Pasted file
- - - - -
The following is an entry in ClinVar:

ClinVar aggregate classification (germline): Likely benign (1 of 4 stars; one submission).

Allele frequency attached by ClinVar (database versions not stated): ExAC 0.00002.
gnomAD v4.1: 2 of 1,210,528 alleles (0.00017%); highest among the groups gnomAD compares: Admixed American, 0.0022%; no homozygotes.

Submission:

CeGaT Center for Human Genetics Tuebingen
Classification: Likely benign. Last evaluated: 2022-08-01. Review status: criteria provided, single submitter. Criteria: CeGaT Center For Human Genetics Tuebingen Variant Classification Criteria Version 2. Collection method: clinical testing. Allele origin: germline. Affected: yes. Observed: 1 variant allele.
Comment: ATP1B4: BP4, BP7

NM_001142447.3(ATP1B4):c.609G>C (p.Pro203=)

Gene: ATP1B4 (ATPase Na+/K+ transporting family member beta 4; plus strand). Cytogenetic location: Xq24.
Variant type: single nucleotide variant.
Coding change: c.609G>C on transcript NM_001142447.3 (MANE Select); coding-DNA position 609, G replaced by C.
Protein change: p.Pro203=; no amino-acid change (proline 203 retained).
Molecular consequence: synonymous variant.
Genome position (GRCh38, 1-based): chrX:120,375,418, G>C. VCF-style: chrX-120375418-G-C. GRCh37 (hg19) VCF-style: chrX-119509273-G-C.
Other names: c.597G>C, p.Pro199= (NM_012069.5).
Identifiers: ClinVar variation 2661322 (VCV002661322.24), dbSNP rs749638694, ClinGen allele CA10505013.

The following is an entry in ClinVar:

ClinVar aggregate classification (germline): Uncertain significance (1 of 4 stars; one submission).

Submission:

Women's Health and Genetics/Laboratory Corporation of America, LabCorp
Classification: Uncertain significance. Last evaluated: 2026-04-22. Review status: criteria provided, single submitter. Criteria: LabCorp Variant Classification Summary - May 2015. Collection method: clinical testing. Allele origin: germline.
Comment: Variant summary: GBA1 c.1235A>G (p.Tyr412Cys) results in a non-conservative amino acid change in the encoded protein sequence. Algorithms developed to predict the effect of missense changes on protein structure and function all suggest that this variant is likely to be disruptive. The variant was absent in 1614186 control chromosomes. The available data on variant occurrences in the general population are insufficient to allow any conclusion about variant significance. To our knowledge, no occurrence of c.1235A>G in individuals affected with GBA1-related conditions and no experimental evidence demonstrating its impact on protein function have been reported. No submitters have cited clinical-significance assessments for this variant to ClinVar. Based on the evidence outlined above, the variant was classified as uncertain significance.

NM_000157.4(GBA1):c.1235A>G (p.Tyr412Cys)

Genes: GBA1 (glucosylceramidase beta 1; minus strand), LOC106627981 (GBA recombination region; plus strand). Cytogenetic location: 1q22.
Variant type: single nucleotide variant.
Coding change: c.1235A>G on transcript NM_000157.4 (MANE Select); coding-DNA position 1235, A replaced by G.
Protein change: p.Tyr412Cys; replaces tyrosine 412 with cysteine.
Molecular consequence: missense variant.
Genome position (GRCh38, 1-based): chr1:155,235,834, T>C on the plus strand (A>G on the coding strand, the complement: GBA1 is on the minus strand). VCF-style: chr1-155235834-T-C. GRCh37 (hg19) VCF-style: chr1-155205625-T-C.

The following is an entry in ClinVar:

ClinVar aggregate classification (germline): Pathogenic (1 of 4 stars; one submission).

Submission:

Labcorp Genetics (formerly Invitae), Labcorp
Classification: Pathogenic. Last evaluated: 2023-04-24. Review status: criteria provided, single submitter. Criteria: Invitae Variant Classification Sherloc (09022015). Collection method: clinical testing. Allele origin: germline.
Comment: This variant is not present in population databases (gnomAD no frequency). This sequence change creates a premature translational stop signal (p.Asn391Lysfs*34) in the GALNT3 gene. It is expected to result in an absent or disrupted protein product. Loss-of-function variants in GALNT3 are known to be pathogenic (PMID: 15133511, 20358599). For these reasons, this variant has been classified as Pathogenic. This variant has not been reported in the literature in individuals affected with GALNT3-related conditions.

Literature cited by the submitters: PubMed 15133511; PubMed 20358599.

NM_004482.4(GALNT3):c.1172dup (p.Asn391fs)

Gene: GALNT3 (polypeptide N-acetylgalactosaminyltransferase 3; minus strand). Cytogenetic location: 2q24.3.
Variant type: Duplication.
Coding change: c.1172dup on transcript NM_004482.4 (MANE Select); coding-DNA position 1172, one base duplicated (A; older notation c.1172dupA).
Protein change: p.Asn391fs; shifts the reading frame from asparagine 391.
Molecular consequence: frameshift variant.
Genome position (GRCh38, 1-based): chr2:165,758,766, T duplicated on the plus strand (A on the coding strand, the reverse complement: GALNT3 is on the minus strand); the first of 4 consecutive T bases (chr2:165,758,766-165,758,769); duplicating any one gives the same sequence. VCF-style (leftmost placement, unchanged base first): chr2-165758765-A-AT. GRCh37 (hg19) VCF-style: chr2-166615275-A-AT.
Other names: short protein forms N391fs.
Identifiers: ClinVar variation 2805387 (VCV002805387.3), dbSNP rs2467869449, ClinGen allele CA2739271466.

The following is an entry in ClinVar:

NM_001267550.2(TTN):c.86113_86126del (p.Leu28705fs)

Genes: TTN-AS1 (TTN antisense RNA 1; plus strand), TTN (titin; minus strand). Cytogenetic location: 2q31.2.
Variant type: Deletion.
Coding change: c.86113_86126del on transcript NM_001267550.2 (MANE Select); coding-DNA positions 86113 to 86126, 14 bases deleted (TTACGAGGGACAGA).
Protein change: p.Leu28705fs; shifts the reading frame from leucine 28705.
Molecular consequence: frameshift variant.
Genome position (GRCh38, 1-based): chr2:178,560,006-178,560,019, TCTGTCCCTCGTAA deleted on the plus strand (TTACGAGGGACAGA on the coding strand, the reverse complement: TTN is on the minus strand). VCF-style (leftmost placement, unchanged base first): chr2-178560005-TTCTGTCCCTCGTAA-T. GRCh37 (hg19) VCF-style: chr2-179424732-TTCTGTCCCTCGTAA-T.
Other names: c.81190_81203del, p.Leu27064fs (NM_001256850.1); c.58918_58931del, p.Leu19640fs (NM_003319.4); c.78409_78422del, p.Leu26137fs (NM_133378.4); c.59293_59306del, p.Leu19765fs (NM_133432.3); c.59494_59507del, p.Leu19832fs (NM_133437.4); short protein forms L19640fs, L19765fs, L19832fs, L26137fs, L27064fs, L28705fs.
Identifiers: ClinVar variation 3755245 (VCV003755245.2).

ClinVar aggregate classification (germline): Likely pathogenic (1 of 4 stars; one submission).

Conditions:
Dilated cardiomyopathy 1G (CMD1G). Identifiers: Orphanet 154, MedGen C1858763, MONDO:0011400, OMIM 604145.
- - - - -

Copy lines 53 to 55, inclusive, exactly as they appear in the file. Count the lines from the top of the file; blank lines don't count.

Molecular consequence: frameshift variant.
Genome position (GRCh38, 1-based): chr2:178,560,006-178,560,019, TCTGTCCCTCGTAA deleted on the plus strand (TTACGAGGGACAGA on the coding strand, the reverse complement: TTN is on the minus strand). VCF-style (leftmost placement, unchanged base first): chr2-178560005-TTCTGTCCCTCGTAA-T. GRCh37 (hg19) VCF-style: chr2-179424732-TTCTGTCCCTCGTAA-T.
Other names: c.81190_81203del, p.Leu27064fs (NM_001256850.1); c.58918_58931del, p.Leu19640fs (NM_003319.4); c.78409_78422del, p.Leu26137fs (NM_133378.4); c.59293_59306del, p.Leu19765fs (NM_133432.3); c.59494_59507del, p.Leu19832fs (NM_133437.4); short protein forms L19640fs, L19765fs, L19832fs, L26137fs, L27064fs, L28705fs.